Her dad and I are a little bit concerned.  Maybe we need to get some additional information about this young rapscallion.  Find out what his intentions are.  I keep picturing P sitting on our front porch, sharpening his old Marine Corps sword as the wee beau approaches up the front walk.

I was combing the kid's hair after her bath last night.  "I need to know more about this Tyler character," I told her.  "For example, what are his employment prospects?  Does he have a job?" 

Her face brightened.  "We both have the same job!" she exclaimed.  "I pass out the napkins and Tyler passes out the snacks!"

At least he's got some domestic skills, I guess.

Monday, November 8, 2010

Would you call this irony? Or just sucky?

1. I am fostering a puppy.  Yes, you are correct - I said I would never do that again. Further proof of dementia setting in a few decades early?
2. I have lost my voice to laryngitis and cannot yell at said puppy, even when he poops on the floor and steps in it. And then runs around the house.  And then jumps up on me.

Saturday, November 6, 2010


I'm in a bit of a mood.  My rescue work is getting me down lately, making me irritable. I try to keep it in check, but occasionally I turn into Yosemite Sam, shooting myself up off the ground with my pistols (with apologies to my stad for stealing his metaphor).  A couple weeks ago, a lady contacted us (the rescue) to surrender a puppy.  I re-arranged my schedule, missed my step aerobics class, and was all set for her to show up at my house with the puppy.  She called twenty minutes beforehand (after all of the re-arranging was done, mind you) to cancel.  She said she'd found another home for the dog but would let me know if that opportunity fell through.  I was vaguely miffed, but not to the level of my skull bursting or anything.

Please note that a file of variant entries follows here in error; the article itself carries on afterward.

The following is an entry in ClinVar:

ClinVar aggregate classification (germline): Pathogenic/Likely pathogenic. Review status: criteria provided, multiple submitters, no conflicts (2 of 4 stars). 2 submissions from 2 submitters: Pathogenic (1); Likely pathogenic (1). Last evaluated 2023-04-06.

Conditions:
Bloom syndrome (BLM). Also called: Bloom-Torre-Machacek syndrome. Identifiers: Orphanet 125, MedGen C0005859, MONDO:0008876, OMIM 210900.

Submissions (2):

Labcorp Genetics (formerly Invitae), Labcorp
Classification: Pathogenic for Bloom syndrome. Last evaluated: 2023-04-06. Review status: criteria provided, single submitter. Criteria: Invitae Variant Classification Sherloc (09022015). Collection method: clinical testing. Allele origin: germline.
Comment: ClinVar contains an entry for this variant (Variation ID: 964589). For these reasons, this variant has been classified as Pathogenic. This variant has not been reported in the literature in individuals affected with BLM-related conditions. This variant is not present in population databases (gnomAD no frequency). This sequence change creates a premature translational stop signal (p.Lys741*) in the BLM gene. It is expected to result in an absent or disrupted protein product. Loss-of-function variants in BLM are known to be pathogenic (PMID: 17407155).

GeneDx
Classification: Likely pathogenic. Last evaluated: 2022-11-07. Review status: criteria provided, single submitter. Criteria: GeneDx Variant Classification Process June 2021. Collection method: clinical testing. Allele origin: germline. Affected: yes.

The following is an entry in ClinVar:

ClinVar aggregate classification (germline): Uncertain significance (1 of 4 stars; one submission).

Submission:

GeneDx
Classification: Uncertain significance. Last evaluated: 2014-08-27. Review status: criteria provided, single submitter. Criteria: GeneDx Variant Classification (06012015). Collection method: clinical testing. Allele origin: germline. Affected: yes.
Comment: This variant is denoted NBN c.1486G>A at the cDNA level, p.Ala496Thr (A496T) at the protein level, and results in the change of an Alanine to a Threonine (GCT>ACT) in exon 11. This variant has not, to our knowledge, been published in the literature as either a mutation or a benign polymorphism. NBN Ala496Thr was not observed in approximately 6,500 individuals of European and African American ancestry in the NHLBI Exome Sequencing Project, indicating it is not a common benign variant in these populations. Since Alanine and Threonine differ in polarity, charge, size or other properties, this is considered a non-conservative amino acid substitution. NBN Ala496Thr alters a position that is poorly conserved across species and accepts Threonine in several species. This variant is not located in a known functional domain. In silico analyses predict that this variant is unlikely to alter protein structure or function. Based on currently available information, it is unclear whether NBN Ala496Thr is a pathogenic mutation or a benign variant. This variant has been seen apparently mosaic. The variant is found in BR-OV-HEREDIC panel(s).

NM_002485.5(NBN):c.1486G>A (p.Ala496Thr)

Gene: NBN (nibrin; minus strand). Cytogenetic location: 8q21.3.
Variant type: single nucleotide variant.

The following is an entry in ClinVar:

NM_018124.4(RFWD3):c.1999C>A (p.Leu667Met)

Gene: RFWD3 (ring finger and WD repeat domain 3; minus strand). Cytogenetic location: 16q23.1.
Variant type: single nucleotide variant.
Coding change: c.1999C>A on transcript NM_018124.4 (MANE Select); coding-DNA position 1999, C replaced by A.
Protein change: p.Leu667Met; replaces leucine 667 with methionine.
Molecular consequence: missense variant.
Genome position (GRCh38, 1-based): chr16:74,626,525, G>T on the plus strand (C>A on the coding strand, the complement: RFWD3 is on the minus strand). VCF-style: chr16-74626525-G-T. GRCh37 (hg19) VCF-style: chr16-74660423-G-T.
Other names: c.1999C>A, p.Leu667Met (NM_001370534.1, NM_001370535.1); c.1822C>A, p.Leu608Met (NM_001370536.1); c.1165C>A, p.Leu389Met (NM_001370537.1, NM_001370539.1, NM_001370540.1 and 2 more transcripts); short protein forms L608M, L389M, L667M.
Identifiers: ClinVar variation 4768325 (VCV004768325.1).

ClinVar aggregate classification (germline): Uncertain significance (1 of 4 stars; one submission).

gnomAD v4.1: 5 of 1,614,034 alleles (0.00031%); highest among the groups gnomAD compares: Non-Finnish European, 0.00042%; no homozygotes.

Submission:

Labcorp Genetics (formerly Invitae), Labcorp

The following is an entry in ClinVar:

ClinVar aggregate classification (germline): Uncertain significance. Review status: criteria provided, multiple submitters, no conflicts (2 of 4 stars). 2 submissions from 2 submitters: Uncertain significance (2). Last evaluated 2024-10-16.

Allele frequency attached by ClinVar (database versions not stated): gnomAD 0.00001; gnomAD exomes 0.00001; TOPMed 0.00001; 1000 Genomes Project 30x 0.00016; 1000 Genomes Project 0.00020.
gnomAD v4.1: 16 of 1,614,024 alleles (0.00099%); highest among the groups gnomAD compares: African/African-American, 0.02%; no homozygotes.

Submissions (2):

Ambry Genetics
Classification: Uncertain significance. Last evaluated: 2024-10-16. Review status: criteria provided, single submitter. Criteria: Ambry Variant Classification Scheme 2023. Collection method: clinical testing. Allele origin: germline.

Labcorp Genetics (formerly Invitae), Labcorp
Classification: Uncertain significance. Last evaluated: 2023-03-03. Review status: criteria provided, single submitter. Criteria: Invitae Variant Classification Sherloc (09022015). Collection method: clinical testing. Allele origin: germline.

The woman then emailed me the following morning to say that she hadn't found a home after all and would be bringing the dog that evening.  Again, lots of re-arranging on my end. I asked P to take the kid to swim class and made alternate arrangements for dinner so that I could race to the grocery store and be home in time to meet the puppy owner at the appointed time.  I whipped through the grocery store like I was on meth. I then sprinted into my house to find . . . a message.  She'd again found a home for the dog.  However, I was having trouble understanding the voicemail so I thought I'd better call her back.

She cheerfully told me she'd given the dog away to someone who lives on a farm.  No apology, nothing.  I lost it.  I told her that she'd caused me significant inconvenience (plus, I really wanted to get that pup into rescue and have her spayed).  She started raising her voice and telling me that if I'm so busy, maybe I shouldn't be a volunteer.  I have time to volunteer; what I don't have time for is crazy people. I busted out a few choice phrases and then hung up.  Not one of my prouder moments, but it is what it is.

The thing is, I may be a "type A" personality and all that, but I honestly don't think of myself as a hothead. I generally wake up in a good mood and manage to stay on an even keel.  I keep things light at work and try to get a laugh out of my co-workers when I can. I'm a project manager for a web development company and clients regularly tell me that I'm very  responsive and helpful.  I'm efficient, and they appreciate that.